Samsung preps big.little ARM chip
Samsung's ARM-based Exyonos can be found in Google's new Chromebook, the Nexus 10 tablet and even Mont-Blanc's upcoming supercomputer.
The South Korean-based corporation is also eyeing 64-bit processor designs for the lucrative server market after licensing ARM's first 64-bit Cortex-A57 and Cortex-A53 chips.
And now a new report indicates that Samsung is prepping a processor built around ARM's big.little architecture.
Essentially, Big.LITTLE pairs the high horsepower Cortex-A15 MPCore with the ultra-efficient Cortex-A7 processor - allowing mobile devices to automatically select the right processor for the right task based on performance requirements.
For example, the 'LITTLE', lowest-power processor - in this case, the Cortex-A7 - runs the Operating System (OS) and apps for basic always-on, always connected tasks, such as social media and audio playback. The OS and apps can then be seamlessly migrated (within 20 microseconds) to the higher-performance processor as demands increase for high end tasks, such as navigation and gaming.
According to EE Times, Samsung is planning to detail a 28-nm SoC with two quad-core clusters at ISSCC (International Solid-State Circuits Conference) this February. One cluster apparently runs at 1. 8 GHz, boasts a 2 MByte L2 cache and is geared for high performance apps. The other runs at 1.2 GHz and is tuned for energy efficiency.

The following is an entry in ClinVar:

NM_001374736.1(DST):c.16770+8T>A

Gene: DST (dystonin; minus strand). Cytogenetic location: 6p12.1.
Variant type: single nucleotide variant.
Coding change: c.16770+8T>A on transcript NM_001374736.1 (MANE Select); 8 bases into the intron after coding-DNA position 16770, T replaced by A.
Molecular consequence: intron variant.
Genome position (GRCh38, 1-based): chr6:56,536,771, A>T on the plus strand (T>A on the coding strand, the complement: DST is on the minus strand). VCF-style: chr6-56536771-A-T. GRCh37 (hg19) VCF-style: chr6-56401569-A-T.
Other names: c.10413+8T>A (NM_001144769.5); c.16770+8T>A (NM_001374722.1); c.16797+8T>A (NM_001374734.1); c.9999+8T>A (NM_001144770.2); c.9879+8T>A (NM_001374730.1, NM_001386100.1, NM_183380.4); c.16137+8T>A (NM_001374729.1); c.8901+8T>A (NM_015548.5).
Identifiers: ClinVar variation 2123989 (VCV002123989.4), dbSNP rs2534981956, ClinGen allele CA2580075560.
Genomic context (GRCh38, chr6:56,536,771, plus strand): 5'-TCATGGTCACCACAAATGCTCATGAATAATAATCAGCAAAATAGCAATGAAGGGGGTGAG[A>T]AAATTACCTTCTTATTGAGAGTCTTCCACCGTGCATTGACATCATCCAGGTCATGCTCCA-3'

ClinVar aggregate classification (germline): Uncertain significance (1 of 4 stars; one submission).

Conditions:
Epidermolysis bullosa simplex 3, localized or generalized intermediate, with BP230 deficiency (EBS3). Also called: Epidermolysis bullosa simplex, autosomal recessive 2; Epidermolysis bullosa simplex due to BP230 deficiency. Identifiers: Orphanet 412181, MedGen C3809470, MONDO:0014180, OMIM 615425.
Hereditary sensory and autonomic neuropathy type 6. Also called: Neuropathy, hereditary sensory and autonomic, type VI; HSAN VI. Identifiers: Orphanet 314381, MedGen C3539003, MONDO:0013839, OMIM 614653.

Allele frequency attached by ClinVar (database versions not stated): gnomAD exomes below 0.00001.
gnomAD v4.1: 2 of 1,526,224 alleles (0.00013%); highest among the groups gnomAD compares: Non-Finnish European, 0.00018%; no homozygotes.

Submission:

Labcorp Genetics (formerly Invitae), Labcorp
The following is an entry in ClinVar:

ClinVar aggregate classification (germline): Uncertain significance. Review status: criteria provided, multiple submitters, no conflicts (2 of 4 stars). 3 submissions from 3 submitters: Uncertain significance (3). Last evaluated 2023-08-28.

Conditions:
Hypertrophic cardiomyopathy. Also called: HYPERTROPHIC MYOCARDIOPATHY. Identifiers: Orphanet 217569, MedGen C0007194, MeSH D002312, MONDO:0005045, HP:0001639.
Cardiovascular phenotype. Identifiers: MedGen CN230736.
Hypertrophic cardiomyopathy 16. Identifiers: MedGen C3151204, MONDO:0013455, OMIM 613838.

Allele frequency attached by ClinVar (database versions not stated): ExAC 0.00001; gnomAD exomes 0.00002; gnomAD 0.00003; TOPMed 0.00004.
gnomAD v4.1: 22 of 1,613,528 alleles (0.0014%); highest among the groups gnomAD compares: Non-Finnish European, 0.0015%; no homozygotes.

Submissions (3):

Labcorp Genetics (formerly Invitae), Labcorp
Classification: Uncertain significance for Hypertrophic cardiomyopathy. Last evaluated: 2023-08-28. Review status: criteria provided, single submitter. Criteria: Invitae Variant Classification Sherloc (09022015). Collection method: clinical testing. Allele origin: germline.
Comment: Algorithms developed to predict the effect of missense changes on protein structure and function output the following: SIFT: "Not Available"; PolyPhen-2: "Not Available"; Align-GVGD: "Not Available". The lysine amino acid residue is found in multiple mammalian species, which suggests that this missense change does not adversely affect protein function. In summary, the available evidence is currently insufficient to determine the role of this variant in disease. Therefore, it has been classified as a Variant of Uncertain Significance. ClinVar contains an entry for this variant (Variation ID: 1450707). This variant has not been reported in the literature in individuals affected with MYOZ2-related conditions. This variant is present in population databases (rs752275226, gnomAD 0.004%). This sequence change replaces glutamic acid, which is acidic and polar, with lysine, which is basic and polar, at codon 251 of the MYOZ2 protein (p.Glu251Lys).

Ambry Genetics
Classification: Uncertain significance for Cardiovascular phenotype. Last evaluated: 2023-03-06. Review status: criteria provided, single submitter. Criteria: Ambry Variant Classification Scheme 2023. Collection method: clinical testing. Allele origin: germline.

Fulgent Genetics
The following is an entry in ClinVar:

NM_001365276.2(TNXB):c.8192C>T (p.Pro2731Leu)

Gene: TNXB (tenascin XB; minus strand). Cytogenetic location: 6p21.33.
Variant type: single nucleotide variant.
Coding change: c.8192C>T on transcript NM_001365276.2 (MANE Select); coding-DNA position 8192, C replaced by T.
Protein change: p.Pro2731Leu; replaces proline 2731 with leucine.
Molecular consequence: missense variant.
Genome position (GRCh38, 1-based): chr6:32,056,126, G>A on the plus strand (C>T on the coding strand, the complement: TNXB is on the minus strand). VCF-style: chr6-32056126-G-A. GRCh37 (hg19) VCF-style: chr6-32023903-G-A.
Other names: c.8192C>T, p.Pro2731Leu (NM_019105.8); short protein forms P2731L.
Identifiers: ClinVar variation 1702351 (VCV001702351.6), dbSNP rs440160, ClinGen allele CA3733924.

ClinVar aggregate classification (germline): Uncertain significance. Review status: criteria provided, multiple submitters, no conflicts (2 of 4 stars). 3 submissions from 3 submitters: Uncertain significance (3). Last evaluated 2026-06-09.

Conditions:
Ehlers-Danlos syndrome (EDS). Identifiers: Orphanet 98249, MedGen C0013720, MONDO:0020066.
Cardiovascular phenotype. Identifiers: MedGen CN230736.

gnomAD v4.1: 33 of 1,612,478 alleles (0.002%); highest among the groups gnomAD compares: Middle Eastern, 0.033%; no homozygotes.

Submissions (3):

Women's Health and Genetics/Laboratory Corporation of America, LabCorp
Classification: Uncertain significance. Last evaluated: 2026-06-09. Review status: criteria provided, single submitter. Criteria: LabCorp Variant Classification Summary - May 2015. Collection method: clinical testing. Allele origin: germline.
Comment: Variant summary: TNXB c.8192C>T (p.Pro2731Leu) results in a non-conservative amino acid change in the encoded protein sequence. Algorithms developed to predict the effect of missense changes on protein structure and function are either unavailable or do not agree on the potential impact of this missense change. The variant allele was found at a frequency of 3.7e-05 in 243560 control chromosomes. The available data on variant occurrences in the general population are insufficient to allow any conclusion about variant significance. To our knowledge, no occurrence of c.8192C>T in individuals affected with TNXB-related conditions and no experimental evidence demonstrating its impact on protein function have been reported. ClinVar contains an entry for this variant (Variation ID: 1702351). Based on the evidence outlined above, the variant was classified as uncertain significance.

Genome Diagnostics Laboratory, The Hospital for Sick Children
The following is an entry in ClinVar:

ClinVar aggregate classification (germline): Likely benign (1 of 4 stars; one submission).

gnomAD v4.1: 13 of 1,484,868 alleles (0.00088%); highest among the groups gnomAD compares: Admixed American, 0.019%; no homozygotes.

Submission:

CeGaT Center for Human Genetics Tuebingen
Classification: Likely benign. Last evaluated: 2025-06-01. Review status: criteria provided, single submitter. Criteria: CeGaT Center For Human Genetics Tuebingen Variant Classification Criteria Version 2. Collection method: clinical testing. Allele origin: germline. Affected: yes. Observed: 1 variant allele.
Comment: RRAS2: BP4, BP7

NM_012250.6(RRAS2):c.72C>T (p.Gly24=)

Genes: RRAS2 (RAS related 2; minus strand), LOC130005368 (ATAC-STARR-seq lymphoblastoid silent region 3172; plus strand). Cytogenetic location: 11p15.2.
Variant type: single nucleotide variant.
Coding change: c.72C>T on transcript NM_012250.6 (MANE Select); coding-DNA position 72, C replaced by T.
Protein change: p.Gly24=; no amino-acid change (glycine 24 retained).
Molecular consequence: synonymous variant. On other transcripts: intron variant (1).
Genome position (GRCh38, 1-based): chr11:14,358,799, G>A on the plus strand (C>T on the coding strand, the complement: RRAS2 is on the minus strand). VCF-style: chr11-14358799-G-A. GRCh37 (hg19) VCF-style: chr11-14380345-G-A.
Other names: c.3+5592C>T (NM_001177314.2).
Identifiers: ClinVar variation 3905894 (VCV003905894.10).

"The chip clearly parallel's ARM's description of a big.little architecture using its 32-bit A15 and A7 cores," wrote Rick Merritt of the EE Times. "In October, ARM said the approach is delivering greater than expected benefits and expects it will become widely used in smartphones."
Kevin Krewell, senior analyst with market watcher Linley Group, concurred.
"We expect the Samsung [chip to be] the first big.little processor," he opined. "The A7 cores should be capable of handling most [smartphone] tasks, with the A15 cores only required for maximum performance needs, like video games."